Lisa Leslie, who tapped the inaugural game’s opening tip, recalled, “We, at times, had specialists, people who were only good defenders who kind of could shoot, or players who could only shoot and make three-pointers but couldn’t defend. Whereas now, these players ability to play defense, offense, rebound, they just come with so many different tangibles. Obviously some of the cream-of-the-crop, we could do that, but not every player had that talent. We’ve definitely seen the talent continue to get better.”

Smith, now the associate head coach for the Liberty, notes how the talent has increased since her playing days.

“From top-to-bottom, each team has so much talent on the rosters because there are so limited numbers of spots. That means good players now might not be able to make it into the WNBA because the talent pool is so deep. You have 6-foot-5’s shooting three-balls as well as any guard,, so I think the versatility and the size of the players has really changed,” said Smith.

Leslie is also thankful that she was able to become a role model, which is one of the most satisfying aspects of her career.

“Those young girls are now the players. Candace [Parker], Maya Moore and Skylar Diggins, they all talk about watching us,” said Leslie. “Those were the little girls we were signing autographs for and carrying ourselves in a way that could be emulated. Nneka Ogwumike always talks about me being her role model, now she’s a role model, that’s been the most satisfaction. The winning and all that’s been great, but I’m most proud about how I’ve been able to carry myself as a woman, mother, wife and role model.”

For some of them, like Catchings and Penicheiro, the giving continues. Penicheiro now serves as an agent trying to mold the next generation of WNBA players.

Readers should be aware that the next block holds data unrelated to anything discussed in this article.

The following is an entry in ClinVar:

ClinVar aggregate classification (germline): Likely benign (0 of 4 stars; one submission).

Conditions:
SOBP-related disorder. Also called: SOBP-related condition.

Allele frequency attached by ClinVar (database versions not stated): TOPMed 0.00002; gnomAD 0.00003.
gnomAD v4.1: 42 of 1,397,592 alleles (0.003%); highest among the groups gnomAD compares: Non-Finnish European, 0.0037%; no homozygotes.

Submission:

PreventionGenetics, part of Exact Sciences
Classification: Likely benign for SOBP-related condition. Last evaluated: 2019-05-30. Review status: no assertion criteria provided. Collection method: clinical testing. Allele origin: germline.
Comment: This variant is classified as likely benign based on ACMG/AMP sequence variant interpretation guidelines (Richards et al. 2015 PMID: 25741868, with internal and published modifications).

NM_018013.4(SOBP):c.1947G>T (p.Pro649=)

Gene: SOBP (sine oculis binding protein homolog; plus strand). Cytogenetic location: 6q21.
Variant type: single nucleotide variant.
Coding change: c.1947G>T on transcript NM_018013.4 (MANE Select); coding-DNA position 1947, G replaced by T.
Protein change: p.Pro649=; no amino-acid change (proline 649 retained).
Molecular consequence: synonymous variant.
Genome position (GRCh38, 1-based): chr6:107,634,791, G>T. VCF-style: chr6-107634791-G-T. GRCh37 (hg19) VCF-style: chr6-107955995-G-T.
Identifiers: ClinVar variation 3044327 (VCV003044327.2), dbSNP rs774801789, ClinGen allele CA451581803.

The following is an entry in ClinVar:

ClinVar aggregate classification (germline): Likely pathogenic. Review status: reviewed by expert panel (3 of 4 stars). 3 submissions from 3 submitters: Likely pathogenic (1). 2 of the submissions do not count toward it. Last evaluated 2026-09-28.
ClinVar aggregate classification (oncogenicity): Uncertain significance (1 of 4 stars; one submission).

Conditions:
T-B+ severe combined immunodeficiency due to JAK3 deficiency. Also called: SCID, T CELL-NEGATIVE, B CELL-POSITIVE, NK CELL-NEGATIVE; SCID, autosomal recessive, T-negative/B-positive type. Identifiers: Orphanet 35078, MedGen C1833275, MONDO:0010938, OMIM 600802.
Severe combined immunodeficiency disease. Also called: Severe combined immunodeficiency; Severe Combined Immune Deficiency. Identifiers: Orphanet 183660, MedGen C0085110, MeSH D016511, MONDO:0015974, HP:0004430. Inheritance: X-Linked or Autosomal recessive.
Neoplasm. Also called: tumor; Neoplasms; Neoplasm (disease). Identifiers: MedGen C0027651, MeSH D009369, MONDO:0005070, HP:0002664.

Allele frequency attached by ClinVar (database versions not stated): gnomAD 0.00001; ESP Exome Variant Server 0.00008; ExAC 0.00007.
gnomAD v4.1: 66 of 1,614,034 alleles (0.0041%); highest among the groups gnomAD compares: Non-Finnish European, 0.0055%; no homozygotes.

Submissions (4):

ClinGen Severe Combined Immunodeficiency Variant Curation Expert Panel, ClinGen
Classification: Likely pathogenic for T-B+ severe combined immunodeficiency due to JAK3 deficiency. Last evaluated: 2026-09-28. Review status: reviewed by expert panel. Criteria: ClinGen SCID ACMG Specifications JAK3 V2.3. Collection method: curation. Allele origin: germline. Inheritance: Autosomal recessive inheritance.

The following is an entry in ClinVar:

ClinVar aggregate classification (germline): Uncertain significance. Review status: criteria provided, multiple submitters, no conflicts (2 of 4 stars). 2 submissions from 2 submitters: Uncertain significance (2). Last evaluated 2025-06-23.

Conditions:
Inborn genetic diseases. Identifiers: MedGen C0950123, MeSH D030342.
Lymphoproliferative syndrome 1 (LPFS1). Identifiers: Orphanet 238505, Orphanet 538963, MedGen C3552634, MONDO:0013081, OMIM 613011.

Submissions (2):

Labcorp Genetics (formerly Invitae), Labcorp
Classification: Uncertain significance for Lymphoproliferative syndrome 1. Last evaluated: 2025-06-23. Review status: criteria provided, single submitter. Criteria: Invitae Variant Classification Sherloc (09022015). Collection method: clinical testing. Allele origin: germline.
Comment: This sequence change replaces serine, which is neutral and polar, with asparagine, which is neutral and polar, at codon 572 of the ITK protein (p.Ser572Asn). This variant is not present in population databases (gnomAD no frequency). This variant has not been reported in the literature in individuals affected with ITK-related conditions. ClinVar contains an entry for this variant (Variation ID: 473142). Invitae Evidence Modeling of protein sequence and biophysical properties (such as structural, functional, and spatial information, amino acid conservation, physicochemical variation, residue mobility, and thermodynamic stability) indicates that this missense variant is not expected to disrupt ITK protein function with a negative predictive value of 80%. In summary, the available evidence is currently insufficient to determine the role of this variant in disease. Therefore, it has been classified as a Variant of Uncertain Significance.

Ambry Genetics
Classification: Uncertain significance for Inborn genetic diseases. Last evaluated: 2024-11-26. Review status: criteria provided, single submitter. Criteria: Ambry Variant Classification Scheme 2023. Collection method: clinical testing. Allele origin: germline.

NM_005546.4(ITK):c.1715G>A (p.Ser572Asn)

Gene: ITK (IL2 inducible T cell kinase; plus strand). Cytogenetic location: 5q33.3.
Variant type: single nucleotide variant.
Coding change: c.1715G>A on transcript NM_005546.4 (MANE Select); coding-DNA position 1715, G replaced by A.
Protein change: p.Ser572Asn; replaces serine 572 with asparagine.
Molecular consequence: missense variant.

“I wanted to do something to give back to the game and still keep in the loop of the game. This is my first love,” said Penicheiro. “I’m trying to be a good influence for young girls making a transition from college to the pro’s and what they can expect in the WNBA and overseas. Their career is in my hands so I take it very seriously and do my best to help them be the best player they can be.”

Catchings took the last season to highlight her Catch the Stars charity’s Legacy Tour to meet the fans and raise funds for charity in all of the WNBA cities during her final season of play.

“It was amazing. We gave out $24,000 and raised $100,000. The goal for 2017 is to go back to every WNBA city and do something in conjunction with the charities that we gave the funds to,” said Catchings.

“As I look at the Legacy Tour, a lot of success of it was just being able to meet fans. When we come into the cities, we’re there for a minute and then we leave. A lot of people contact me on social media about how they would like to meet me, but there are no opportunities. I think I got a lot out of it just to be able to hear stories from people who have been supporting the WNBA from the beginning and seeing their excitement on where the game is going and the players they like to support. It was a lot of fun to hear a lot of the stories,” she said.

The last 20 years have shown that the WNBA is not just about basketball. It’s about growth and development of girls into women who have learned to be good role models and who have given back to the community. Now we wait to see what the next 20 years brings.


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  1. Michelle

    October 15, 2016 at 7:21 pm

    Of the original teams, phoenix is still alive and well, not just LA and NY!

  2. Jeffrey Williams

    October 17, 2016 at 12:16 pm

    My apologies for not mentioning Phoenix. However, they did not play on June 21, 1997. Their first game was the next day, which is why they were overlooked in the story. I should have alluded to that fact in the story. Still, the error is mine and no disrespect was intended.